Between Scientists & Citizens

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Responsibility for polar bear arguments

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Harvey et al., “Internet Blogs, Polar Bears, and Climate-Change Denial by Proxy” (2017) identifies an argumentative strategy used by those who question the links between climate change, arctic sea ice, and declining polar bear populations (TWQ):

the main strategy of denier blogs is therefore to focus on topics that are showy and in which it is therefore easy to generate public interest. These topics are used as “proxies” for AGW in general; in other words, they represent keystone dominoes that are strategically placed in front of many hundreds of others, each representing a separate line of evidence for AGW. By appearing to knock over the keystone domino, audiences targeted by the communication may assume all other dominoes are toppled in a form of “dismissal by association.”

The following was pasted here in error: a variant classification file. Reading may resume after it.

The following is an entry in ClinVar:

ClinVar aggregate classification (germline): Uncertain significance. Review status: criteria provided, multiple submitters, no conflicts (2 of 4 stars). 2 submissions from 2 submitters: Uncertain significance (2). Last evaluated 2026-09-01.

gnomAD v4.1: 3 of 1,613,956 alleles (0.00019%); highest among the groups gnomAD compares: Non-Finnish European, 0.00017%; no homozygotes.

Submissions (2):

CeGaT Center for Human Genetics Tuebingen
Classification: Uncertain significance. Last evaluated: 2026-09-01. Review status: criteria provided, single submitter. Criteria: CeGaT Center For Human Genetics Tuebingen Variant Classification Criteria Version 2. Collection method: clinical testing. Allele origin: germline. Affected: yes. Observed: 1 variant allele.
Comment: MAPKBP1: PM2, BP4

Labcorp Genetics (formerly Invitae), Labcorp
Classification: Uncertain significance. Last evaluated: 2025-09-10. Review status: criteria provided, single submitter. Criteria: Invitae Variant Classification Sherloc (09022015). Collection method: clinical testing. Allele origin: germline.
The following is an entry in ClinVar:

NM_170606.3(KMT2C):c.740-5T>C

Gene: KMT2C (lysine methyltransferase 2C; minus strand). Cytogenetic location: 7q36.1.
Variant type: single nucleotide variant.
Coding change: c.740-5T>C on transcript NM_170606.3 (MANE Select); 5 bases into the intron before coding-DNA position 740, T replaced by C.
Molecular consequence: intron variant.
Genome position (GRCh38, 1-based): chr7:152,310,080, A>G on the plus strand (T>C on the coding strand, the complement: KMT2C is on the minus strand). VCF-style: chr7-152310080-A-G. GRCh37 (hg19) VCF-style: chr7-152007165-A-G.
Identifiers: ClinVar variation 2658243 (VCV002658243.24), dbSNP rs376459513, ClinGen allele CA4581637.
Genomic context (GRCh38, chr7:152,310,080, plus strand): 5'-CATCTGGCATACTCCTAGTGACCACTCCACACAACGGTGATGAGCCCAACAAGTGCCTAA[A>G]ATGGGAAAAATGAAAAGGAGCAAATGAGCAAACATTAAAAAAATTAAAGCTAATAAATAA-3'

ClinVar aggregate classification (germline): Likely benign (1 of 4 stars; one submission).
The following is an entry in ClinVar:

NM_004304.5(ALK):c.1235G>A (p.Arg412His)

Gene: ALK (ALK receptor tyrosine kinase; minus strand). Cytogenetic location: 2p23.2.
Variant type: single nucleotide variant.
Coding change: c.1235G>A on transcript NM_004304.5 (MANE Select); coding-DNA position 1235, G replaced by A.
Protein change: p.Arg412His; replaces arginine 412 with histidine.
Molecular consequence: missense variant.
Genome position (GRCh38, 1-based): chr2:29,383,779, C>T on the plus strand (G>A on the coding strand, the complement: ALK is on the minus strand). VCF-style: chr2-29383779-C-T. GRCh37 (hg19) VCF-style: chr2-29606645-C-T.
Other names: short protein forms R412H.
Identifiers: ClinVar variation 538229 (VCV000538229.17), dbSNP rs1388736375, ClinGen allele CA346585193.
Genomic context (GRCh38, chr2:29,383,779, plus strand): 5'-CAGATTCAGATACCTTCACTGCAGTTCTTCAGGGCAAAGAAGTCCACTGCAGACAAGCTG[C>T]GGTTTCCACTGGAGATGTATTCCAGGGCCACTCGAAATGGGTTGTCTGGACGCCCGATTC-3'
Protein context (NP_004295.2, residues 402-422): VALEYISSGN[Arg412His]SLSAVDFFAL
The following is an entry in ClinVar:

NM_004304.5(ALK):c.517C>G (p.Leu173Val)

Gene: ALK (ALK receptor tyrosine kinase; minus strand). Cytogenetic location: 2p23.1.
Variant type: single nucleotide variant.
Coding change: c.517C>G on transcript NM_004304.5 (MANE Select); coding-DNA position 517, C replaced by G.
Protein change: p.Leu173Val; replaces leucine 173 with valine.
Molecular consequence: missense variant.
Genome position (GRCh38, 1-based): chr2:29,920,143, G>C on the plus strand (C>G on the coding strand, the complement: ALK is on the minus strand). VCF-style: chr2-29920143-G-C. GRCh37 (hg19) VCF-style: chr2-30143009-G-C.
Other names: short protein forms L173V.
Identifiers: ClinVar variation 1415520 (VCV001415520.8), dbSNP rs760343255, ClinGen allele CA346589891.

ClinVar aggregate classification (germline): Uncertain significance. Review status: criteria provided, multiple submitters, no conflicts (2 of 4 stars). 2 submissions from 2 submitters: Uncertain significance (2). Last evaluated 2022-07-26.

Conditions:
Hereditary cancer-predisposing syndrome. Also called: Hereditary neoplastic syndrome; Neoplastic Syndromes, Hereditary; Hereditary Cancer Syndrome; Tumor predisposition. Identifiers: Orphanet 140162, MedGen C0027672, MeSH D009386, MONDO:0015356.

Stripping this of its mixed metaphors, the claim is:  TWQ claim that by refuting the arguments about polar bears put forward by those on the side of the authors (or angels, TOTSOTA), they are refuting the existence and significance of AGW.

I think this is an accurate statement of one TWQ argumentative strategy which (unlike Harvey et al.) I will document below. However, Harvey et al. are mistaken in taking this strategy to be illegitimate. Quite the contrary: the TWQ strategy is a well-justified and strategic response to the case made by TOTSOTA. To throw in another metaphor:  TWQ polar bear arguments are TOTSOTA chickens coming home to roost.

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Written by jeangoodwin

April 21, 2018 at 2:27 pm

Three little words so hard to say

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Our science communication team here at Iowa State is having fun interviewing scientists about their communication challenges, as part of our NSF funded work to develop cases for teaching responsible communication of science.

Here’s one situation that’s come up a couple of times in our talks.  A scientist is making a presentation to a public (non-specialist) audience.  She’s asked a question relevant in a general way to her topic, but outside of her immediate research area.  She remembers reading something about it, but isn’t quite sure of the answer.  What should she say?

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Written by jeangoodwin

November 3, 2012 at 2:48 pm

Posted in cases

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